Being brought up in a Hindu household, nature has been close to my heart ever since childhood. Almost all Hindu households keep the Tulsi plant and worship it regularly. In Mumbai, it is difficult to rear cows but whenever I visited my village, playing with the cows and calves raised by our family there was fun to say the least. Hindu scriptures have accorded a place of great importance to ‘Prakriti’ (nature). It is said that Maheshwara separated Devi Adi Shakti from Himself and gave Her to Brahma so that the latter could complete the task of creation. Devi Shakti then took the form of Prakriti and hence every being in this universe is said to be permeated by Her.
From the time of evolution, ecology has been flourishing and the myriad species that inhabit this planet have been playing a crucial role in the sustenance of this planet. Nature existed much before humans evolved and will continue much after we perish. The issue of pollution and destruction of nature that we see all around today is a result of human greed. If we observe carefully then we would see that no specie takes more than what it requires; no specie except humans that is. Human greed knows no limits and often times it is this that leads to overdrawing from nature. When we overdraw from a bank then we will have to pay interest on the overdrawn amount. Similarly when we take more than what we need then it is us who will have to pay the price for the same.
Our sages and seers recognised the importance of nature and the diverse species that lives in it. Hence, they included nature worship in our shastras. We have an occasion to celebrate so many aspects of nature; right from Gaumata to Shaligramas and other such aspects of nature. Nag Panchami is not just about feeding milk to serpents but the significance is deeper in the sense that Nagas are worshipped as life giving. We can understand this if we look at it from the ecological perspective where serpents kept the rodent population in check thereby helping farmers protect their crops. We worship trees such as the Vat Vriksha (Banyan tree) because according to Hinduism, the same universal soul ‘Parmatma’ resides in all living as well as non-living species.
Besides the fact that it is the same universal soul that permeates every being in this universe, we are also united by the fact that we share a common progenitor. Shastras state that all living beings came from Rishi Kashyap (who hailed from Kashmir valley and after whom the valley itself has been named). He married the daughters of Prajapati Daksh so as to bring to life every living form. His children from Aditi were Adityas or demigods, Diti were Daityas or demons, Vinata were Garuda and Aruna, Kadru were the Nagas (serpents), Krodhavasha were Pisachas, Kala were Asuras and rakshasas, Danu were Danavas (giants), Khasa were Yakshas, Apsaras were born to his wife Muni, Ira gave birth to all vegetation, Tamra to all birds, Arishta was the mother of the Gandharvas (celestial beings), Sursa gave birth to Uragas (dragons) and Surbhi was the mother of Kamadhenu and other cattle.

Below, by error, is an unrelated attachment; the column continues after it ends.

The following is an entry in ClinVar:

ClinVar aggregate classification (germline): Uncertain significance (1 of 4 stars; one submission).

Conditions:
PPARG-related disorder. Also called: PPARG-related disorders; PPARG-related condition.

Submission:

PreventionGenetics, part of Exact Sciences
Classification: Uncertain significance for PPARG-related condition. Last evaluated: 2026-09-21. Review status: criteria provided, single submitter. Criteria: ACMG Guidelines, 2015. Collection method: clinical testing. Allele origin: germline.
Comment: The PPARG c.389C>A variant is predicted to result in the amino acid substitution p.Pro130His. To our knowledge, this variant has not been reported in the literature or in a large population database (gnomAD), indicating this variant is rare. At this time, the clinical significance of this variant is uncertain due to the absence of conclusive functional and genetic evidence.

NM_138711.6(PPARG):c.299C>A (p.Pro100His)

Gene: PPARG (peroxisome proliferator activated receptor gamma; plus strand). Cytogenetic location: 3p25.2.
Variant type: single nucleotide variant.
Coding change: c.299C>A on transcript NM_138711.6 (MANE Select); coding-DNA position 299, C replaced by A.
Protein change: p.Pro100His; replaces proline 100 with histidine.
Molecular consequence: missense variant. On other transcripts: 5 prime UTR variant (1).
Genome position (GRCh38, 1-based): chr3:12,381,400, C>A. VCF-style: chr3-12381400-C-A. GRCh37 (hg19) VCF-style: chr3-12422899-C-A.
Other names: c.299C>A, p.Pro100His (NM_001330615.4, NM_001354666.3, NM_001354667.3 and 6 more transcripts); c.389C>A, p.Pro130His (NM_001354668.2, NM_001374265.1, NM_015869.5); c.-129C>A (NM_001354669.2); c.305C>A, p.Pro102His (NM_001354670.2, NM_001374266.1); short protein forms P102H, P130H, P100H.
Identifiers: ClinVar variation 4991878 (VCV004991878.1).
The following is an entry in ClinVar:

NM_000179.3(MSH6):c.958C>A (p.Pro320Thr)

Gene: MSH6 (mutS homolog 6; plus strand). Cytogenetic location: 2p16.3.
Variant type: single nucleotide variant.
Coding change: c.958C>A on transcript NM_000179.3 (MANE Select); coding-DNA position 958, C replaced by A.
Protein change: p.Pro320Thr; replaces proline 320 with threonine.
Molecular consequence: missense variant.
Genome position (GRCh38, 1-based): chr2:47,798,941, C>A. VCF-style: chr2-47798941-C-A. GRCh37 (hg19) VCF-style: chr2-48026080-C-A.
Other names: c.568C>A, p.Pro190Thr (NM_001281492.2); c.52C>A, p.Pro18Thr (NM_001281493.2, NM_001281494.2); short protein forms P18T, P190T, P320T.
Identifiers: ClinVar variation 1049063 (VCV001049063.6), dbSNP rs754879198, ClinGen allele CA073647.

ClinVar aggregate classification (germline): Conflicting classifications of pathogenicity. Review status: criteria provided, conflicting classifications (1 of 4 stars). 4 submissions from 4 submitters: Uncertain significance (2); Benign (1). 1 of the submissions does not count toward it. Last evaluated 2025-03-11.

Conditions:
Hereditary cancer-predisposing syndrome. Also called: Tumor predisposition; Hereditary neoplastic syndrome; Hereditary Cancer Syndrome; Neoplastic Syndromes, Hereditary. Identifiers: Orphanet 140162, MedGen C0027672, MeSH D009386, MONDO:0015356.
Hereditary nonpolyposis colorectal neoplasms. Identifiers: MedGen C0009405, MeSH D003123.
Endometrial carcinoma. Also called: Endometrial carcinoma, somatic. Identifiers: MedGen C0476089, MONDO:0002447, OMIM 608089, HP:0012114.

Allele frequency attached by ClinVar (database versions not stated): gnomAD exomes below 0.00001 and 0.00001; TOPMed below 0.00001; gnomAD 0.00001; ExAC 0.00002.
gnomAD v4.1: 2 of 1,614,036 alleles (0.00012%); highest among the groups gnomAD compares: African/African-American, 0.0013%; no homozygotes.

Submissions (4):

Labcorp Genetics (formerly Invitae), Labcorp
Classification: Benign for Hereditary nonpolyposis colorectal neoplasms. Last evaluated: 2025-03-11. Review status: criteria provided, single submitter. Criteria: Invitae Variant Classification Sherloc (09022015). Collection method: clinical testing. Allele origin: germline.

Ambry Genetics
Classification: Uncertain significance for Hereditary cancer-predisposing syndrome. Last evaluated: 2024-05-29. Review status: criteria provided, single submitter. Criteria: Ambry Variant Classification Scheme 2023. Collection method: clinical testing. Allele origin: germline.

We also see our deities riding animals or birds; that is each animal is the ‘vahana’ of a particular Devata/Devi. Not just animals but even specific plants, trees and flowers are associated with different Devis and Devatas in Hindu Shastras. This was essentially done to bring home the point that we need to respect these beings as well. There are many devatas who are a combination of various animals or humans and animals such as Narasimha, Hayagreeva or Sarabeshwara. Even the Dasavatars of Shri Hari Vishnu corresponds to some aquatic or terrestrial species. Our scriptures often used symbolism to make things easily understandable for humans. These aren’t merely tales or stories but depictions of deeper concepts made easier for us.
It is important for us to realise the significance of nature and the need to protect it. Hinduism teaches us to respect every being, both living and non-living, and see the same ‘Parmatma’ in everything. Respecting nature comes naturally to us. However, in our greed we have not just wiped out species from the face of planet earth but continue to inflict untold horrors which are destroying this beautiful planet we call home.
Here’s what Ishopanishad teaches us:
Shloka: ॐ ईशा वास्यमिदँ सर्वं यत्किञ्च जगत्यां जगत् ।
तेन त्यक्तेन भुञ्जीथा मा गृधः कस्यस्विद्धनम् ।।
Transliteration: îsHâ vâsyamidam sarvam yat kiñca jagatyâm jagat,
tena tyaktena bhuñjîthâ mâ gRidhaH kasya sviddhanam
Meaning: Everything animate or inanimate that is within the universe is controlled and owned by the Lord. One should therefore accept only those things necessary for himself, which are set aside as his quota, and one must not accept other things, knowing well to Whom they belong.
The next time you are strolling on the beach or lazing in a garden amidst nature recall this quote from the Ishopanishad and remember that we cohabit this earth with other species. When the thought that God permeates everything will guide us we shall certainly preserve nature instead of misusing and abusing it.